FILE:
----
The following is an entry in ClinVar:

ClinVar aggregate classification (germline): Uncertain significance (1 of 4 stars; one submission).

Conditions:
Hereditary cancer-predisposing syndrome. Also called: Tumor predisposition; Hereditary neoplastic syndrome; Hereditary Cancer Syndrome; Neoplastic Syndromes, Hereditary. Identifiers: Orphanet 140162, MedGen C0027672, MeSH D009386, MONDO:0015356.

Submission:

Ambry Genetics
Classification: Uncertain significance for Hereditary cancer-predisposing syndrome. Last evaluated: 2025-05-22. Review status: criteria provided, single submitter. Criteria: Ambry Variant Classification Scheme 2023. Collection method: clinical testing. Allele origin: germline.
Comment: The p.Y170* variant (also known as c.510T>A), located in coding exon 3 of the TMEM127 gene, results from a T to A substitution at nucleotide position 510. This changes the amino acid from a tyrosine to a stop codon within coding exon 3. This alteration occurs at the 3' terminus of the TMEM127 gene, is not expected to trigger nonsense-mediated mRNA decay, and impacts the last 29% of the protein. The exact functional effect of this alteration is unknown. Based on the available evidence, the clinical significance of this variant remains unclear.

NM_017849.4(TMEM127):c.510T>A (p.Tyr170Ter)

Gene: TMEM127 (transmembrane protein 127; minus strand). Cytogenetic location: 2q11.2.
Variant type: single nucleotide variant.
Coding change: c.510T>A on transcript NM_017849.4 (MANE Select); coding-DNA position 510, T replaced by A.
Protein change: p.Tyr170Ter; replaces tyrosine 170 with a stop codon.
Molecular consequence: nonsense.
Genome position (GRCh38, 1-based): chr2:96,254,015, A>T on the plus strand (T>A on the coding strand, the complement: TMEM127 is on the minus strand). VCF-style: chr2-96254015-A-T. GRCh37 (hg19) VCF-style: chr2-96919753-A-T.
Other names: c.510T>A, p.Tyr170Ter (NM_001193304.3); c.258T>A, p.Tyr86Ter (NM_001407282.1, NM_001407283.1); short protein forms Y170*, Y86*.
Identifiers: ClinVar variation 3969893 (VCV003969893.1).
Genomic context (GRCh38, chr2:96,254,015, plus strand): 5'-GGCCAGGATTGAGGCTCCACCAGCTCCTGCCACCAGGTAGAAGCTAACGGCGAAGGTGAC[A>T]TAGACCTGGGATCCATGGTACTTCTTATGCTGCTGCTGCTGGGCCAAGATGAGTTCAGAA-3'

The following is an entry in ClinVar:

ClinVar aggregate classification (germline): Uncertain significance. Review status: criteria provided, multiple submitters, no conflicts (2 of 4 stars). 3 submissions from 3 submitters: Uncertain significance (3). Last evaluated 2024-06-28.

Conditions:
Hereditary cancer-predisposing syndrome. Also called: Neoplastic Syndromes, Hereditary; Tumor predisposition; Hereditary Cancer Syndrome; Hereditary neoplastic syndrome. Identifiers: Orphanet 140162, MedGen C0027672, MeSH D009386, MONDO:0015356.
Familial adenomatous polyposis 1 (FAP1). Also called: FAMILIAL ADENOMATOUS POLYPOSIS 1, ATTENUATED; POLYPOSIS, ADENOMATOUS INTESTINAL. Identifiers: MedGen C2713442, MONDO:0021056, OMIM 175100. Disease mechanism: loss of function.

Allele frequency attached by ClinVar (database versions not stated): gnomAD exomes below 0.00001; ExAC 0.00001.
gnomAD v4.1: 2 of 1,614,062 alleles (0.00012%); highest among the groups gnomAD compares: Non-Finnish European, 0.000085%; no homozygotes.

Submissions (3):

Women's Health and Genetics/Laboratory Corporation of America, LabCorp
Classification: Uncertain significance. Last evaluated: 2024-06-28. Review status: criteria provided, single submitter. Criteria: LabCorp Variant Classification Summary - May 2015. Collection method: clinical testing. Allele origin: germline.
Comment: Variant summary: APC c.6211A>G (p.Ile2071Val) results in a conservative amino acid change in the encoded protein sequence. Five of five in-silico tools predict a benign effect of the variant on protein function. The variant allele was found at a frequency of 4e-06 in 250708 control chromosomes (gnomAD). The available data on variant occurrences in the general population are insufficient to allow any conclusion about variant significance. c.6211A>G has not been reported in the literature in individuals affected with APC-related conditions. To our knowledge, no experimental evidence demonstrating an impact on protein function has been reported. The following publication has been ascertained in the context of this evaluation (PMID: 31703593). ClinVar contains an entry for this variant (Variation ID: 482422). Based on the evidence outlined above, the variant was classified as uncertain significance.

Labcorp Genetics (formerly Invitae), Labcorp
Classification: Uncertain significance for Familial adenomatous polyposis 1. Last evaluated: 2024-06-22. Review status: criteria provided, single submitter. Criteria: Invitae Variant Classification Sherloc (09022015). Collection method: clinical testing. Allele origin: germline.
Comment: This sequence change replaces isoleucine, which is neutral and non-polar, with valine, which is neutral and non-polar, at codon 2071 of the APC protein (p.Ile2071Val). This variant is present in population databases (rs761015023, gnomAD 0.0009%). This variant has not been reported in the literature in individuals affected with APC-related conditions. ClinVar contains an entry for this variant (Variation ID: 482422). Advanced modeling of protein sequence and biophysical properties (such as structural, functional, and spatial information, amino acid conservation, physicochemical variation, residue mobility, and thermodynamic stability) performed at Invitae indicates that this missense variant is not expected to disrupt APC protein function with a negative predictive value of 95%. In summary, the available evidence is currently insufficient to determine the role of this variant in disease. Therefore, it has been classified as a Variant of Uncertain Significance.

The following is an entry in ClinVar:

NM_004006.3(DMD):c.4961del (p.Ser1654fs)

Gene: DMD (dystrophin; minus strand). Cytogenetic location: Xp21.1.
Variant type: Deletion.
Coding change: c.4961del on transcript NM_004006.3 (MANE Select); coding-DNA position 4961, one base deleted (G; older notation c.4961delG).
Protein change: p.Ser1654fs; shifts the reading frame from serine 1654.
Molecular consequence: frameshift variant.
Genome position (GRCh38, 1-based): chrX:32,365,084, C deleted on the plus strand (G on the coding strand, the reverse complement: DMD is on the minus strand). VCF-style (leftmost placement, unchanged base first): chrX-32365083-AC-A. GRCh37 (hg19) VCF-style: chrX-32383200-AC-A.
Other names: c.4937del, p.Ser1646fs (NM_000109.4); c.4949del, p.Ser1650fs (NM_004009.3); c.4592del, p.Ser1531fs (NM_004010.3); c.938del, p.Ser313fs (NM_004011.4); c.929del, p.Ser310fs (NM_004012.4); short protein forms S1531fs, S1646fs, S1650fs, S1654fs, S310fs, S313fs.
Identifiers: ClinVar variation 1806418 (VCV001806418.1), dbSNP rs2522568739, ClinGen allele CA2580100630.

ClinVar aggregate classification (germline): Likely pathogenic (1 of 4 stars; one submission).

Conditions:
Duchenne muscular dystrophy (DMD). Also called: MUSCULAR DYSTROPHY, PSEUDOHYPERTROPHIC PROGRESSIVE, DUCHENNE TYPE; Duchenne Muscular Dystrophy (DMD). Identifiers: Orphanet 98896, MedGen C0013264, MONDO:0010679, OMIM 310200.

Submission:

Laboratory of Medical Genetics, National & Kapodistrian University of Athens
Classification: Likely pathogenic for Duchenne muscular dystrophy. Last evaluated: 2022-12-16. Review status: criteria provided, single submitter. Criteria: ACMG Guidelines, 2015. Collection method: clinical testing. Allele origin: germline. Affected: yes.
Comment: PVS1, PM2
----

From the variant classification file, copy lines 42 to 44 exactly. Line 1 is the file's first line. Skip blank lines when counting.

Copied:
Identifiers: ClinVar variation 1806418 (VCV001806418.1), dbSNP rs2522568739, ClinGen allele CA2580100630.

ClinVar aggregate classification (germline): Likely pathogenic (1 of 4 stars; one submission).

Conditions: